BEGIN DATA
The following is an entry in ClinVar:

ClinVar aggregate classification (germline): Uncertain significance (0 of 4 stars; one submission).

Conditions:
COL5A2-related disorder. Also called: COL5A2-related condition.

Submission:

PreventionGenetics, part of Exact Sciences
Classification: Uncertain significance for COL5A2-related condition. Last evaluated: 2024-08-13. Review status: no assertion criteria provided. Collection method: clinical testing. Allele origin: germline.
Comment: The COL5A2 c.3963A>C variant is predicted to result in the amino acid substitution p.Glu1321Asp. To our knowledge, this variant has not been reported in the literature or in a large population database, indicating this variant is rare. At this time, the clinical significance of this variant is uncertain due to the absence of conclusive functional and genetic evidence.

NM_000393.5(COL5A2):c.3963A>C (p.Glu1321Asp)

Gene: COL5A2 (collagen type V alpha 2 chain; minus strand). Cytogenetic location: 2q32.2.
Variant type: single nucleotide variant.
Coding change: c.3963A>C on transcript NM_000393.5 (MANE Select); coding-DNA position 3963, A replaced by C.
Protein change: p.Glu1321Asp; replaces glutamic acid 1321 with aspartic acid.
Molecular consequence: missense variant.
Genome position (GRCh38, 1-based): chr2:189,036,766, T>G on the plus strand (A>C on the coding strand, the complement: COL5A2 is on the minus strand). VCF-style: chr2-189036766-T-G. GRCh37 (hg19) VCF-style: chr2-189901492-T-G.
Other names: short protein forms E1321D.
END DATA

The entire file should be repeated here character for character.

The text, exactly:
The following is an entry in ClinVar:

ClinVar aggregate classification (germline): Uncertain significance (0 of 4 stars; one submission).

Conditions:
COL5A2-related disorder. Also called: COL5A2-related condition.

Submission:

PreventionGenetics, part of Exact Sciences
Classification: Uncertain significance for COL5A2-related condition. Last evaluated: 2024-08-13. Review status: no assertion criteria provided. Collection method: clinical testing. Allele origin: germline.
Comment: The COL5A2 c.3963A>C variant is predicted to result in the amino acid substitution p.Glu1321Asp. To our knowledge, this variant has not been reported in the literature or in a large population database, indicating this variant is rare. At this time, the clinical significance of this variant is uncertain due to the absence of conclusive functional and genetic evidence.

NM_000393.5(COL5A2):c.3963A>C (p.Glu1321Asp)

Gene: COL5A2 (collagen type V alpha 2 chain; minus strand). Cytogenetic location: 2q32.2.
Variant type: single nucleotide variant.
Coding change: c.3963A>C on transcript NM_000393.5 (MANE Select); coding-DNA position 3963, A replaced by C.
Protein change: p.Glu1321Asp; replaces glutamic acid 1321 with aspartic acid.
Molecular consequence: missense variant.
Genome position (GRCh38, 1-based): chr2:189,036,766, T>G on the plus strand (A>C on the coding strand, the complement: COL5A2 is on the minus strand). VCF-style: chr2-189036766-T-G. GRCh37 (hg19) VCF-style: chr2-189901492-T-G.
Other names: short protein forms E1321D.